Guest Post: U.S. Renewable Energy Industry Dominated By Monopolism and Cronyism

This week we have a guest post for readers. The following article was written by S. Michael Holly, the Chairman of Sorgo Fuels & Chemicals, Inc. Sorgo has developed technology for the production of ethanol, electricity and protein from sweet sorghum. Mike was formerly an alternative energy engineer and business analyst with the Minnesota Department of Energy and Economic Development. He holds masters degrees in chemical engineering and business administration from the University of Minnesota.

My standard disclaimer applies: Publication of a guest post does not imply endorsement. Rather it indicates that I think the subject matter is worthy of debate and discussion. However it is clear the the US government discriminates against various energy sources. Among renewable electricity producers, some receive higher tax credits and subsidies than others. This has long been the case with biofuels as well. Governments preferentially subsidize certain pathways that in many cases have little chance of commercial success, yet they have allowed themselves to be fooled by vested interests.


U.S. Renewable Energy Industry Dominated By Monopolism and Cronyism


S. Michael Holly

More than 40 world governments, including the EU and China, require electricity monopolies to offer non-discriminatory electricity prices to independent power producers whose generation qualifies for the meeting of renewable energy mandates. Prices for so-called “feed-in tariffs” (FITs) are set at the typical costs of the technology (e.g., wind, solar, biomass, geothermal and small hydro) and low enough to discourage over-production. Just that simple.

In contrast, the U.S. has made renewable energy mandates an option for the states, who in turn have almost all given control of the mandates to their electricity monopolies (e.g., utilities). Typically, these monopolies use subsidized wind power either by building the generation themselves or conducting informal or formal bidding that is readily rigged to favor higher-cost bids from themselves and cronies. For example, Northern States Power (NSP) selected four $300 million plus wind projects last year: two owned by themselves and two led by a former NSP employee.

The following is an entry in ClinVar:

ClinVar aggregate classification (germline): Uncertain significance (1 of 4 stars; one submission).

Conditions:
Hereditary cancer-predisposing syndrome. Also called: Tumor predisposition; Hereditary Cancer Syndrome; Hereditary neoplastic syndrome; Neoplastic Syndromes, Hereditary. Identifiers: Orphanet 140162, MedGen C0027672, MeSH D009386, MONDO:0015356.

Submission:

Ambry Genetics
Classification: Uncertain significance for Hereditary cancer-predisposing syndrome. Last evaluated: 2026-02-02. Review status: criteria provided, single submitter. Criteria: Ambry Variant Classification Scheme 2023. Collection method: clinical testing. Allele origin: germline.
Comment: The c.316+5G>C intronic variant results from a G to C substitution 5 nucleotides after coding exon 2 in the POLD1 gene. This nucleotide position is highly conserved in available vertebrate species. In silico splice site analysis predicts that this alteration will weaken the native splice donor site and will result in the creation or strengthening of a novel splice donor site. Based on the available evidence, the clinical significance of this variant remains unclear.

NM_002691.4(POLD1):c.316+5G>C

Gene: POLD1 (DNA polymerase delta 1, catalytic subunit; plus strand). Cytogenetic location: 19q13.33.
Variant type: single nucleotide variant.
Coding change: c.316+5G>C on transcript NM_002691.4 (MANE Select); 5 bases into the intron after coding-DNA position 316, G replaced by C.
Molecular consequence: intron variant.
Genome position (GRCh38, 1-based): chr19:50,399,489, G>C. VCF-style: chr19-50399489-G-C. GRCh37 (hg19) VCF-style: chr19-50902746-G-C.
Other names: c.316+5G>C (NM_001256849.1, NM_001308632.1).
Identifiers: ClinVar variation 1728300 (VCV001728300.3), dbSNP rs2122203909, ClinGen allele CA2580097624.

The U.S. is subverting its own federal and state laws that require utility monopolies to offer non-discriminatory prices to ALL independent power producers, especially those using renewable energy and cogeneration. In 1973, the U.S. Supreme Court ruled the Sherman Antitrust Act required utility monopolies to provide competitors with access to essential transmission and distribution lines. The 1978 U.S. Public Utility Regulatory Policies Act (PURPA) requires utility monopolies to pay qualifying facilities (QFs) using renewable energy or cogeneration at the utility’s cost of adding generation (i.e., “avoided cost”).

The U.S. cedes control of retail electricity markets to the states, who allow their monopolies to control prices. Regulated states allow utility monopolies to low-ball prices paid to QFs by claiming they don’t need more capacity. If the QF contests the price offer from the utility, regulators force them into expensive and utility-biased regulatory hearings. Sometimes regulators set avoided costs with discriminatory bidding. Since the 1990s, 17 states deregulated their electricity industries while repealing state PURPA laws. But politically-connected utilities like Enron were allowed to rig the deregulation rules. Utility spinoffs formed deregulated monopolies. The U.S. has done little to reform the deregulation rules.